A Historian At Work: The Basics, Part Two of Two

Part One --- Part Two 

"Years!" you say. "How can it take you years to write a book?" "Look at Michael Pollan? Or Thomas Friedman? Or Doris Kearns Goodwin? They publish a new book about once a year. What? You too stupid to do that? Are you lazy?"

I'm not sure about the too stupid part, but I’m definitely not lazy. But those people have something I don't have: Help. They rely on paid assistants to do the scut work, much of the research, and, for better or worse, much of their writing, especially of the first drafts.

What's scut work? Remember all those sources I mentioned above? Those aren't just sitting in a neat stack somewhere, waiting for me to leaf through them. I have to find them. I have to figure out what I want to read, what I need to read, and then I have to track down a copy of whatever it is -- newspaper, magazine article, traveler's diary. (*1)

If I'm lucky, the material is in the nearby university library, or that library can borrow it for me. If I'm not so lucky, I may have to travel to the place where the material is stored. For the beer book, for example, I used various repositories in Milwaukee, Chicago, and St. Louis.

And then I have to read and absorb and analyze it. (*2) And then I have to repeat the process, oh, another seven, eight hundred times. (No, I'm not exaggerating.) (Nor am I complaining. I LOVE my work.)

Months later, when I've conducted enough research so that I "know" my subject, I start writing. And as soon as I start writing, well . . . something amazing thing happens. As I write, my brain begins a conversation with itself and I truly begin to understand what my book is about, what all that research material means, and whether I ought to go this direction, or that direction.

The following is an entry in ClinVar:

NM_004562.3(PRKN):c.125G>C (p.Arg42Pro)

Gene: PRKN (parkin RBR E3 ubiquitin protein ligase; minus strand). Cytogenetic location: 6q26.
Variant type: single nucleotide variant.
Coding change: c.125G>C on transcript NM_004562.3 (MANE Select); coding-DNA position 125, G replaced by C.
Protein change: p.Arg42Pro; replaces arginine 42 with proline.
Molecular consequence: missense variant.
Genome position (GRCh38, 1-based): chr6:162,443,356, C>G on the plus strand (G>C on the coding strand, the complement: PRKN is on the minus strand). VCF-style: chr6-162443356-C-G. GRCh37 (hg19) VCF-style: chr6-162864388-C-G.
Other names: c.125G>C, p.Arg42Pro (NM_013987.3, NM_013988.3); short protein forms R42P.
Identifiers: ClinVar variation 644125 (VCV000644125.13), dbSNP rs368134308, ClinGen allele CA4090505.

Often that means I have to stop, go back to the sources, and re-read them because I've decided that my initial understanding of them was flawed. Or, more often, I realize that I need to read different sources, ones that I didn’t realize were relevant. And then I go back to my keyboard and start writing, and the creative process starts all over again.

And . . . five years later? I’ve completed a book. That's what I do. Any takers?


*1: This is what historians refer to as "constructing a bibliography."

*2: Up until about, oh, two, three years ago, about 98% of this material was on paper or on microfilm or microfiche. I've spent hours of my life sitting in front of a microfilm reader, loading reels of film, slowly scanning the film, re-winding the reels, etc. (The good news is that these days those machines are electric, so at least I don't have to hand-crank to rewind the entire reel. I actually damaged my right shoulder in grad school just from cranking the handle of a microfilm reader.) Nowadays, I'd say about half the sources I use have been digitized. More about that later.